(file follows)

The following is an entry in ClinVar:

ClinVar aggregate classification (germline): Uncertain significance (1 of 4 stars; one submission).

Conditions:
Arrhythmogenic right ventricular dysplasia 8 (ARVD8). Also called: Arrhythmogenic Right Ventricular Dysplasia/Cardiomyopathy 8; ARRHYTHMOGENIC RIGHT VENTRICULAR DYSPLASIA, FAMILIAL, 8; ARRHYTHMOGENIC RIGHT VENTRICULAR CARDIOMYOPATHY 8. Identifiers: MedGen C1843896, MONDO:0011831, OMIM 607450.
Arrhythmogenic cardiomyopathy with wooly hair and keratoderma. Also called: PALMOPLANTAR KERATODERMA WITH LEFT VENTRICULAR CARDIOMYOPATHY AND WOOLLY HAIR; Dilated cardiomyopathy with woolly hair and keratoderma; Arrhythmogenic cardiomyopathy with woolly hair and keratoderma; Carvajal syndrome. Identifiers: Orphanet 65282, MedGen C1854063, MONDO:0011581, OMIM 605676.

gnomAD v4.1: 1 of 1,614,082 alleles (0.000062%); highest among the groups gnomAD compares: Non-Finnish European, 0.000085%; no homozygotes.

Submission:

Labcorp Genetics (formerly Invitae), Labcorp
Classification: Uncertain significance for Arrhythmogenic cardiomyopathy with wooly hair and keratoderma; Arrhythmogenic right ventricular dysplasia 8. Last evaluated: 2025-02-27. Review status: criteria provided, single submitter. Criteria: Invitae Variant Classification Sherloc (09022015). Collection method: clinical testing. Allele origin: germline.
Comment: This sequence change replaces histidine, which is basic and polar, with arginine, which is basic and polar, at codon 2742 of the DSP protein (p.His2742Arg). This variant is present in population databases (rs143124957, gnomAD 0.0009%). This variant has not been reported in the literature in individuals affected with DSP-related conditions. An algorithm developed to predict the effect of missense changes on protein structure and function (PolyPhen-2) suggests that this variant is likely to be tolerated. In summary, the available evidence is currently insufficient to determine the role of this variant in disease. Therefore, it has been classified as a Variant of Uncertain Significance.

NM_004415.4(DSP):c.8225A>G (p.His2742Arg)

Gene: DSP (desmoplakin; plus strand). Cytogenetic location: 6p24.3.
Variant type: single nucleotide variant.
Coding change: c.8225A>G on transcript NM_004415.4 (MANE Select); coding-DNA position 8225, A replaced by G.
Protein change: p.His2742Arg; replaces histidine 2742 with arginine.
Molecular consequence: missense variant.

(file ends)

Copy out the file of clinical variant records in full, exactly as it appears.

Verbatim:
The following is an entry in ClinVar:

ClinVar aggregate classification (germline): Uncertain significance (1 of 4 stars; one submission).

Conditions:
Arrhythmogenic right ventricular dysplasia 8 (ARVD8). Also called: Arrhythmogenic Right Ventricular Dysplasia/Cardiomyopathy 8; ARRHYTHMOGENIC RIGHT VENTRICULAR DYSPLASIA, FAMILIAL, 8; ARRHYTHMOGENIC RIGHT VENTRICULAR CARDIOMYOPATHY 8. Identifiers: MedGen C1843896, MONDO:0011831, OMIM 607450.
Arrhythmogenic cardiomyopathy with wooly hair and keratoderma. Also called: PALMOPLANTAR KERATODERMA WITH LEFT VENTRICULAR CARDIOMYOPATHY AND WOOLLY HAIR; Dilated cardiomyopathy with woolly hair and keratoderma; Arrhythmogenic cardiomyopathy with woolly hair and keratoderma; Carvajal syndrome. Identifiers: Orphanet 65282, MedGen C1854063, MONDO:0011581, OMIM 605676.

gnomAD v4.1: 1 of 1,614,082 alleles (0.000062%); highest among the groups gnomAD compares: Non-Finnish European, 0.000085%; no homozygotes.

Submission:

Labcorp Genetics (formerly Invitae), Labcorp
Classification: Uncertain significance for Arrhythmogenic cardiomyopathy with wooly hair and keratoderma; Arrhythmogenic right ventricular dysplasia 8. Last evaluated: 2025-02-27. Review status: criteria provided, single submitter. Criteria: Invitae Variant Classification Sherloc (09022015). Collection method: clinical testing. Allele origin: germline.
Comment: This sequence change replaces histidine, which is basic and polar, with arginine, which is basic and polar, at codon 2742 of the DSP protein (p.His2742Arg). This variant is present in population databases (rs143124957, gnomAD 0.0009%). This variant has not been reported in the literature in individuals affected with DSP-related conditions. An algorithm developed to predict the effect of missense changes on protein structure and function (PolyPhen-2) suggests that this variant is likely to be tolerated. In summary, the available evidence is currently insufficient to determine the role of this variant in disease. Therefore, it has been classified as a Variant of Uncertain Significance.

NM_004415.4(DSP):c.8225A>G (p.His2742Arg)

Gene: DSP (desmoplakin; plus strand). Cytogenetic location: 6p24.3.
Variant type: single nucleotide variant.
Coding change: c.8225A>G on transcript NM_004415.4 (MANE Select); coding-DNA position 8225, A replaced by G.
Protein change: p.His2742Arg; replaces histidine 2742 with arginine.
Molecular consequence: missense variant.